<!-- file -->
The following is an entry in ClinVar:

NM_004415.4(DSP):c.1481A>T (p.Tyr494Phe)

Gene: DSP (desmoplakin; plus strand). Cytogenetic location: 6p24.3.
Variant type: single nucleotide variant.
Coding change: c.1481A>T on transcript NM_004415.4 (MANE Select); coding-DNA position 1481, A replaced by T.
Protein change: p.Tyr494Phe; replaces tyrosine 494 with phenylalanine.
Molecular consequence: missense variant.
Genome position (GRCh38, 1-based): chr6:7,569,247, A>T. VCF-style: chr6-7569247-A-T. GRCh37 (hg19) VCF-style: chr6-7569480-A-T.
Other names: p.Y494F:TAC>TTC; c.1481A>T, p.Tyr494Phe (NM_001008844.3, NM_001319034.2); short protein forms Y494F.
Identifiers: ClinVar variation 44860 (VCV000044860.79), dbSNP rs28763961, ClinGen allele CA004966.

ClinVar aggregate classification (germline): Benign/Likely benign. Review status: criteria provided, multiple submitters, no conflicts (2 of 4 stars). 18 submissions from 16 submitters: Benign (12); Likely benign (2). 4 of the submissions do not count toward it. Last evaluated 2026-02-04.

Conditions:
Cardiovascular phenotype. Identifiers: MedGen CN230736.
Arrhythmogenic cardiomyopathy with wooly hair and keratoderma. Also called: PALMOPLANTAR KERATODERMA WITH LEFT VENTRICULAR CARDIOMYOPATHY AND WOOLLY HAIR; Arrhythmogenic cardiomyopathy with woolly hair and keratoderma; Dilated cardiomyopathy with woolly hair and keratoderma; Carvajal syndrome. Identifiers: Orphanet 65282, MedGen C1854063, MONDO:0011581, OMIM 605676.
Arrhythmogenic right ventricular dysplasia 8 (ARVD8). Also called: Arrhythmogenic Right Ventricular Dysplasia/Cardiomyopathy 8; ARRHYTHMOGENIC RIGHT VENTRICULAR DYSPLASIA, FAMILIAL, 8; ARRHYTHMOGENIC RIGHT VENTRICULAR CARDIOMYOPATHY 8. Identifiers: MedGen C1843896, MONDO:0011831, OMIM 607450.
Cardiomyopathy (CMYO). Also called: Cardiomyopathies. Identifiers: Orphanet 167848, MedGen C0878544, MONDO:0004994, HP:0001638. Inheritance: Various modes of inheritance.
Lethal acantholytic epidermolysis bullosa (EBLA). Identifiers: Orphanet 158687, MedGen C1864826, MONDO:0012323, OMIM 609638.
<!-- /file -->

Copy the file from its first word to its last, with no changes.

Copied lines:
The following is an entry in ClinVar:

NM_004415.4(DSP):c.1481A>T (p.Tyr494Phe)

Gene: DSP (desmoplakin; plus strand). Cytogenetic location: 6p24.3.
Variant type: single nucleotide variant.
Coding change: c.1481A>T on transcript NM_004415.4 (MANE Select); coding-DNA position 1481, A replaced by T.
Protein change: p.Tyr494Phe; replaces tyrosine 494 with phenylalanine.
Molecular consequence: missense variant.
Genome position (GRCh38, 1-based): chr6:7,569,247, A>T. VCF-style: chr6-7569247-A-T. GRCh37 (hg19) VCF-style: chr6-7569480-A-T.
Other names: p.Y494F:TAC>TTC; c.1481A>T, p.Tyr494Phe (NM_001008844.3, NM_001319034.2); short protein forms Y494F.
Identifiers: ClinVar variation 44860 (VCV000044860.79), dbSNP rs28763961, ClinGen allele CA004966.

ClinVar aggregate classification (germline): Benign/Likely benign. Review status: criteria provided, multiple submitters, no conflicts (2 of 4 stars). 18 submissions from 16 submitters: Benign (12); Likely benign (2). 4 of the submissions do not count toward it. Last evaluated 2026-02-04.

Conditions:
Cardiovascular phenotype. Identifiers: MedGen CN230736.
Arrhythmogenic cardiomyopathy with wooly hair and keratoderma. Also called: PALMOPLANTAR KERATODERMA WITH LEFT VENTRICULAR CARDIOMYOPATHY AND WOOLLY HAIR; Arrhythmogenic cardiomyopathy with woolly hair and keratoderma; Dilated cardiomyopathy with woolly hair and keratoderma; Carvajal syndrome. Identifiers: Orphanet 65282, MedGen C1854063, MONDO:0011581, OMIM 605676.
Arrhythmogenic right ventricular dysplasia 8 (ARVD8). Also called: Arrhythmogenic Right Ventricular Dysplasia/Cardiomyopathy 8; ARRHYTHMOGENIC RIGHT VENTRICULAR DYSPLASIA, FAMILIAL, 8; ARRHYTHMOGENIC RIGHT VENTRICULAR CARDIOMYOPATHY 8. Identifiers: MedGen C1843896, MONDO:0011831, OMIM 607450.
Cardiomyopathy (CMYO). Also called: Cardiomyopathies. Identifiers: Orphanet 167848, MedGen C0878544, MONDO:0004994, HP:0001638. Inheritance: Various modes of inheritance.
Lethal acantholytic epidermolysis bullosa (EBLA). Identifiers: Orphanet 158687, MedGen C1864826, MONDO:0012323, OMIM 609638.